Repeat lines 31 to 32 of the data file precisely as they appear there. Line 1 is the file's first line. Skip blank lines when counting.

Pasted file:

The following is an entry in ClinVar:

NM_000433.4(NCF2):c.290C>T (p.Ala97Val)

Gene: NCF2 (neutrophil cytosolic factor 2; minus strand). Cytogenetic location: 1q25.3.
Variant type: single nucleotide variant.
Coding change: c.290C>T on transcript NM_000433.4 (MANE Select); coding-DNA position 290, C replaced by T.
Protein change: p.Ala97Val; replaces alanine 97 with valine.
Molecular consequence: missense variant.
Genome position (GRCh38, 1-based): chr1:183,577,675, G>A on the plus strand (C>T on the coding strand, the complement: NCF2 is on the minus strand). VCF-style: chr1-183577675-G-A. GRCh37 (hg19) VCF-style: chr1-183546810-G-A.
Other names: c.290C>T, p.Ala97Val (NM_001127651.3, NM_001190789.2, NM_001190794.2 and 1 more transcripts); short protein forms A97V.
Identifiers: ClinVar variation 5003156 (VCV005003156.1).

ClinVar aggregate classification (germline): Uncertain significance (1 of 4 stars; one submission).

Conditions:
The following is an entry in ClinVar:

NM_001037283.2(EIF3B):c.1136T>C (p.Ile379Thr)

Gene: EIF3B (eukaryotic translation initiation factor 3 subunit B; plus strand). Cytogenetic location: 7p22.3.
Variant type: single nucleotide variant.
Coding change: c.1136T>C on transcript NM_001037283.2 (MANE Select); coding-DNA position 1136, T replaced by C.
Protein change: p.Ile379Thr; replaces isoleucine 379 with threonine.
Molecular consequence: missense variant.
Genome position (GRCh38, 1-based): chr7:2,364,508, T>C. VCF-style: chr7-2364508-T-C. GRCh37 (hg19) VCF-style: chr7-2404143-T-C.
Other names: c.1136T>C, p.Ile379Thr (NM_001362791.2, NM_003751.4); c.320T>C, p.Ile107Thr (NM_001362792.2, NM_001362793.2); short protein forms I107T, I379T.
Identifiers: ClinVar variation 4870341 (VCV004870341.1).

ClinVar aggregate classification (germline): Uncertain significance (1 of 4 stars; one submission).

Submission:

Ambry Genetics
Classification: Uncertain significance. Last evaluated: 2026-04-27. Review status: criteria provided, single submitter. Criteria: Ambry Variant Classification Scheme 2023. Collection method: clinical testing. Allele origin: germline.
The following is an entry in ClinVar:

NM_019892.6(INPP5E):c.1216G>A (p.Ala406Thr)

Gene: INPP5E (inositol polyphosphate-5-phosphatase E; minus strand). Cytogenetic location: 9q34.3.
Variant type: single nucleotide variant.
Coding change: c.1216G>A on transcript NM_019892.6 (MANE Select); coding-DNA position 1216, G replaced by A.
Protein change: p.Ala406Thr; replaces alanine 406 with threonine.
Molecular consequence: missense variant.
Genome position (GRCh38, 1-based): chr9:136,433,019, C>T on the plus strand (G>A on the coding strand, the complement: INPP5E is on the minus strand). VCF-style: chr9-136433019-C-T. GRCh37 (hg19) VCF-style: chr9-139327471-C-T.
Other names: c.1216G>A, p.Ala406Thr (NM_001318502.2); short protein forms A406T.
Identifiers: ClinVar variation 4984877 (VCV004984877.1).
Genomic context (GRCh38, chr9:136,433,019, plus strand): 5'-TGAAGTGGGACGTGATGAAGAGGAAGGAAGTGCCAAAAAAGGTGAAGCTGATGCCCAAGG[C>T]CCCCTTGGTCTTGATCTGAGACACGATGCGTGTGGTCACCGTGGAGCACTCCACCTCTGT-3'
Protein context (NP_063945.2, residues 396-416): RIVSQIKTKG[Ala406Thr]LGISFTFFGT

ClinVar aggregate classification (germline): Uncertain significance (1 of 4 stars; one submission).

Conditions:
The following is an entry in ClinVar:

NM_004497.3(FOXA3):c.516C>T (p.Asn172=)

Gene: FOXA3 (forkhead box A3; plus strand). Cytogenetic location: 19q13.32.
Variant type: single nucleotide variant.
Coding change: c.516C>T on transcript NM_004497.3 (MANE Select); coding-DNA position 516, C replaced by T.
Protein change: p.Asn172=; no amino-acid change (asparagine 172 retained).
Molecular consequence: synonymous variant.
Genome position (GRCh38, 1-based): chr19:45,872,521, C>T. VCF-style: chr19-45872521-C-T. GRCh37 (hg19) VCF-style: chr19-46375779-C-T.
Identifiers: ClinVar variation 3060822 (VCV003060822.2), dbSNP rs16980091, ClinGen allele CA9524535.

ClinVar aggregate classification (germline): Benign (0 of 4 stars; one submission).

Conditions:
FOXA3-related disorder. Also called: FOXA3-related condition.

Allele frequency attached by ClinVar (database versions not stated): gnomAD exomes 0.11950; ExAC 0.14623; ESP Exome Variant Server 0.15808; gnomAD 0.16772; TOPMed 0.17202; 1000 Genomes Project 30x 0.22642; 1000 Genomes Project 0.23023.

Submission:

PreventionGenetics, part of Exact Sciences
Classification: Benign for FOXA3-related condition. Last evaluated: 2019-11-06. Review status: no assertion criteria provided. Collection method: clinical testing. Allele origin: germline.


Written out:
Coding change: c.1216G>A on transcript NM_019892.6 (MANE Select); coding-DNA position 1216, G replaced by A.
Protein change: p.Ala406Thr; replaces alanine 406 with threonine.